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From David Bowie to the Sex Pistols: Forgotten Scottish gigs and venues captured in new photo book

Standing in a thronging crowd, sweating under stage lights and dancing to your favourite band before you on stage are mere memories in the age of Covid-19.

But a new photo book hopes to bring Scotland’s music memories to life again, focusing on unique gig venues often forgotten or overlooked in the country’s history.

From synagogues to town halls, 16 YEARS Gigs in Scotland 1974-1990 showcases 2000 photographs, including rare amateur gig photography alongside the work of selected professionals.

The book, which will be available to buy from Monday, was painstakingly curated by music fan Chris Brickley, taking two years to complete.

Gathering images from over 150 sources through Facebook call outs and online searches, Chris, 52, says he wanted to capture a “significantly diverse and important period” in Scotland’s music history.

Covering 32 towns, 120 venues and 500 bands, the book features images of huge household names and performances of the era, including U2 at Murrayfield in 1987, The Pogues at Stirling Albert Hall in 1984 and David Bowie at Glasgow’s Apollo in 1978.

But it also shines a light on venues and places rarely – if ever – mentioned in Scotland’s music history – like West Linton, Dumfries, Inverkip and Cumbernauld – a “golden age” of music Chris says needs to be remembered.

“I think it’s important when you’re looking at a music history of Scotland to move away from just Glasgow and Edinburgh and the big venues,” he explains.

“When looking at the Punk period for example, the Sex Pistols played their only Scottish gig in Dundee, and when you look at the Punk movement in Scotland, it was really prevalent in places like Paisley, Greenock and Gourock.

“The Stagecoach Hotel in Dumfries was the first gig Simple Minds ever played too.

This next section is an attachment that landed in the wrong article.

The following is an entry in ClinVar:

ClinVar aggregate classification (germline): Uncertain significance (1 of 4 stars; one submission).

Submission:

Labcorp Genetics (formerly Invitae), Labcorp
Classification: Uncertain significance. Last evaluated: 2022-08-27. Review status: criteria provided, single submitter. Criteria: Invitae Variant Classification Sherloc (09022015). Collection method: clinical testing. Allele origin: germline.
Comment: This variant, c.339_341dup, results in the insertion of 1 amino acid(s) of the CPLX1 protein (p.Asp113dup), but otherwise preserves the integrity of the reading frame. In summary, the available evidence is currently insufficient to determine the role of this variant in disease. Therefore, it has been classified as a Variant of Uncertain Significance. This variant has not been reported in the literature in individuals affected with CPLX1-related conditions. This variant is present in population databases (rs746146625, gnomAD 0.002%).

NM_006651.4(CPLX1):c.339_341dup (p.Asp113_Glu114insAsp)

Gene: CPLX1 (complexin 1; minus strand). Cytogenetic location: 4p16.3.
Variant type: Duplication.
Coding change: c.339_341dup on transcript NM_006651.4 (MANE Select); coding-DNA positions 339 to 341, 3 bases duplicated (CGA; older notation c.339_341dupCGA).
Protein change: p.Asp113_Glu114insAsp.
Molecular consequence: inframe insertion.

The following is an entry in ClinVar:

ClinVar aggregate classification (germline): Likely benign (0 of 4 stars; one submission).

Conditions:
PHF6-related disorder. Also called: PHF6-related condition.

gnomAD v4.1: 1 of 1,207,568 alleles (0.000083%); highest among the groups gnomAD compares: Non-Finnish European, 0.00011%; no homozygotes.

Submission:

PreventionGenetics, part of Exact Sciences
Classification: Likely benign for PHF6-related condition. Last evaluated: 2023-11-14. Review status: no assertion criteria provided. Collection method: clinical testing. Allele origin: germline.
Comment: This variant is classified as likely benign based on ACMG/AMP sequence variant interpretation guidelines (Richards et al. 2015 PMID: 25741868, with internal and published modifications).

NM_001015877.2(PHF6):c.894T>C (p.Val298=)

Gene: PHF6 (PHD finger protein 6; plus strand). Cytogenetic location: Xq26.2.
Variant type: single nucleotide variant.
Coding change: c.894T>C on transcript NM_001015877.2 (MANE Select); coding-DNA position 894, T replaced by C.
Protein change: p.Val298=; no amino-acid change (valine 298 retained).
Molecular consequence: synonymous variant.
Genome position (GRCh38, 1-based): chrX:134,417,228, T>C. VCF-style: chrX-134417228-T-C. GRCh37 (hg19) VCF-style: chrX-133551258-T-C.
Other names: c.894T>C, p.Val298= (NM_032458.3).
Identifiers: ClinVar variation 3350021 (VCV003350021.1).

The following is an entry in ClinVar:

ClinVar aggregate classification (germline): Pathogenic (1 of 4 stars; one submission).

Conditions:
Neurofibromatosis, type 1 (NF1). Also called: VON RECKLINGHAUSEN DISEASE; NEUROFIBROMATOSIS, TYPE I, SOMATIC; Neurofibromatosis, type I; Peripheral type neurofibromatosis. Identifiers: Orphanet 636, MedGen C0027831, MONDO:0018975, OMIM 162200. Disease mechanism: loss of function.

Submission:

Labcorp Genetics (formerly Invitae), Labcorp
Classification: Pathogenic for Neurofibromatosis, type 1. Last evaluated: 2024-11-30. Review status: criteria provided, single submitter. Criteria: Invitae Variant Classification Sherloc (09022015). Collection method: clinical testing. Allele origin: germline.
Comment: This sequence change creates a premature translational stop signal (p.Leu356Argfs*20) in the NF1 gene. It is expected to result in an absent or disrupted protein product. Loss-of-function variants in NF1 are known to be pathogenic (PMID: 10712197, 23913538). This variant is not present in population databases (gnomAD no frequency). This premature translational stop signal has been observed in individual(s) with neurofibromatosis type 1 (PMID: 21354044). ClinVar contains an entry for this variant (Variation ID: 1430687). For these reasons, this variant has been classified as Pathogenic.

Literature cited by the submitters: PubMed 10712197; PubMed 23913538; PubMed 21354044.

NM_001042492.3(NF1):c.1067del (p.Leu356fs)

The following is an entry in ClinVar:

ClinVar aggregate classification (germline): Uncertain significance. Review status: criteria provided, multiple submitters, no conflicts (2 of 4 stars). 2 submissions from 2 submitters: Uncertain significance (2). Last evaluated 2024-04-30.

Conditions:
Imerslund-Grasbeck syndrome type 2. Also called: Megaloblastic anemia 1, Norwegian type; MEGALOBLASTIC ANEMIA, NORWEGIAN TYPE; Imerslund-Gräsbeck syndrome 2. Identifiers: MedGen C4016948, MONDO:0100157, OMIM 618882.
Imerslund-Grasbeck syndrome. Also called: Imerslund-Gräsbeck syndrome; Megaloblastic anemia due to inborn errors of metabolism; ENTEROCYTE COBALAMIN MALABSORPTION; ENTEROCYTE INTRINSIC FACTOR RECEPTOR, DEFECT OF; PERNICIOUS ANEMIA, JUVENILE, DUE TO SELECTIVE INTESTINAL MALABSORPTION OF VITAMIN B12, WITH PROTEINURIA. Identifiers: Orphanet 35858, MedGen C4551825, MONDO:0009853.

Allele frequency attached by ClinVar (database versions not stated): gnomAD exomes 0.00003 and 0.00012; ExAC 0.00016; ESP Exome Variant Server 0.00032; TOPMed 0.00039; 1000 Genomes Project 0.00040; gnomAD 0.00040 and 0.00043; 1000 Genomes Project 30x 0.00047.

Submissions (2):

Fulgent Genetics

“Even the Scottish islands like Arran had a huge music scene back in the 70s, Slade played there for example, but all that history is very little known.”

The book covers the years between the 1970s and early 90s, which Chris says was down mostly to his personal love for this era of music.

“I guess everyone thinks their era is the best, but that post punk period in Scotland was particularly diverse,” he says.

“Punk was this huge liberating movement – anyone could get up with an old guitar and a few chords – but then people got bored of that. So it led to this hugely experimental era with all these amazing bands like Joy Division who then took punk in a different direction.”

Although the book features images from professional photographic greats at the time like Harry Papadopoulos and Chalkie Davies, it’s the amateur images that Chris believes evoke the most in terms of bringing the atmosphere of the time back to life.

“Back in the 70s and 80s, it wasn’t like today where everyone has all these gadgets to take pictures with,” he explains.

“A lot of the images would have been taken on quite poor quality cameras, but the amateur nature of the photographs really brings an immediacy to what you’re seeing.

“You really get that sense that you’re actually in the crowds at the time, the blurriness, the darkness, the grain, it all adds to the atmosphere of what was actually being experienced.”

Covering the length and breadth of Scotland, images of legendary venues such as Clouds, Night Moves, Tiffany’s, the Apollo and Silver Thread are showcased, alongside less familiar but crucial clubs like Splash One, Subterraneans, The International Hotel, The Onion Cellar, The Stagecoach, The Venue, Fat Sams and The Tamdhu.

There are photographs and memorabilia ranging from David Bowie, Sex Pistols, Clash, Ramones, REM, U2, Joy Division and Jam to Kraftwerk, Devo, Cramps, Fall, Adam and the Ants.

Complementing the photographs and memories is an array of rare souvenirs, such as concert posters, tickets, set lists, autographed material, interviews, tour/diary pages, contracts, t-shirts and live tapes.

Ian Rankin, who wrote the foreword for the publication, said: “Chris has curated a treasure trove of concert memories from Scotland’s rock music past.

“A trip down memory lane for many of us, it’s also an invaluable guide to a lost world of venues, bands, fashions and moments in time.”


All image annotations provided by Chris Brickley. 


16 YEARS Gigs in Scotland 1974-1990, on sale Monday 17 August, £35. 

www.scotgigsrelived.com